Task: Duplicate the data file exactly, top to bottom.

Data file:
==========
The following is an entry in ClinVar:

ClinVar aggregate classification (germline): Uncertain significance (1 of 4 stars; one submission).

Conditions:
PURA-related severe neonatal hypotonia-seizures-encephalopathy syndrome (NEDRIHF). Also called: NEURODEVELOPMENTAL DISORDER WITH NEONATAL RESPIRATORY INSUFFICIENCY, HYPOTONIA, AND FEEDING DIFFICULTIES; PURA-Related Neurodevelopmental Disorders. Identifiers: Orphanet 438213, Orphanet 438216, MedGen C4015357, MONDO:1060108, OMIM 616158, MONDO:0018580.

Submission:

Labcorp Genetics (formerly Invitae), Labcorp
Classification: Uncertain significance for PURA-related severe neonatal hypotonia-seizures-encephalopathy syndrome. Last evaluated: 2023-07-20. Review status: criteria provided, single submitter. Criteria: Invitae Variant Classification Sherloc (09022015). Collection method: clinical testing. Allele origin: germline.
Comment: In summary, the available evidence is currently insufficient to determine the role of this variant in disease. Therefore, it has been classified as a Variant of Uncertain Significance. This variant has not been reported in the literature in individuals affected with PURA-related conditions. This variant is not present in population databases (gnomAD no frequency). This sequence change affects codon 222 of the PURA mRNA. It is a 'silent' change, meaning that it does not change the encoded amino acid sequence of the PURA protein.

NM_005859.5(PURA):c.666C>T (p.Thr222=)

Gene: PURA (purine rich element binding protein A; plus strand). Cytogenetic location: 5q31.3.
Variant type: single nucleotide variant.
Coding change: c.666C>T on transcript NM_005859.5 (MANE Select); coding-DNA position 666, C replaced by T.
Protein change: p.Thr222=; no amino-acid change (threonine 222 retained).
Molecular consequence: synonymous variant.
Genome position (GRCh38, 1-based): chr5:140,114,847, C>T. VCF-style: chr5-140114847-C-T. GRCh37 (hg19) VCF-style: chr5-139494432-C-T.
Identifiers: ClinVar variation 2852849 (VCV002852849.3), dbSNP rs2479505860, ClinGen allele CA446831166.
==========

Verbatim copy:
The following is an entry in ClinVar:

ClinVar aggregate classification (germline): Uncertain significance (1 of 4 stars; one submission).

Conditions:
PURA-related severe neonatal hypotonia-seizures-encephalopathy syndrome (NEDRIHF). Also called: NEURODEVELOPMENTAL DISORDER WITH NEONATAL RESPIRATORY INSUFFICIENCY, HYPOTONIA, AND FEEDING DIFFICULTIES; PURA-Related Neurodevelopmental Disorders. Identifiers: Orphanet 438213, Orphanet 438216, MedGen C4015357, MONDO:1060108, OMIM 616158, MONDO:0018580.

Submission:

Labcorp Genetics (formerly Invitae), Labcorp
Classification: Uncertain significance for PURA-related severe neonatal hypotonia-seizures-encephalopathy syndrome. Last evaluated: 2023-07-20. Review status: criteria provided, single submitter. Criteria: Invitae Variant Classification Sherloc (09022015). Collection method: clinical testing. Allele origin: germline.
Comment: In summary, the available evidence is currently insufficient to determine the role of this variant in disease. Therefore, it has been classified as a Variant of Uncertain Significance. This variant has not been reported in the literature in individuals affected with PURA-related conditions. This variant is not present in population databases (gnomAD no frequency). This sequence change affects codon 222 of the PURA mRNA. It is a 'silent' change, meaning that it does not change the encoded amino acid sequence of the PURA protein.

NM_005859.5(PURA):c.666C>T (p.Thr222=)

Gene: PURA (purine rich element binding protein A; plus strand). Cytogenetic location: 5q31.3.
Variant type: single nucleotide variant.
Coding change: c.666C>T on transcript NM_005859.5 (MANE Select); coding-DNA position 666, C replaced by T.
Protein change: p.Thr222=; no amino-acid change (threonine 222 retained).
Molecular consequence: synonymous variant.
Genome position (GRCh38, 1-based): chr5:140,114,847, C>T. VCF-style: chr5-140114847-C-T. GRCh37 (hg19) VCF-style: chr5-139494432-C-T.
Identifiers: ClinVar variation 2852849 (VCV002852849.3), dbSNP rs2479505860, ClinGen allele CA446831166.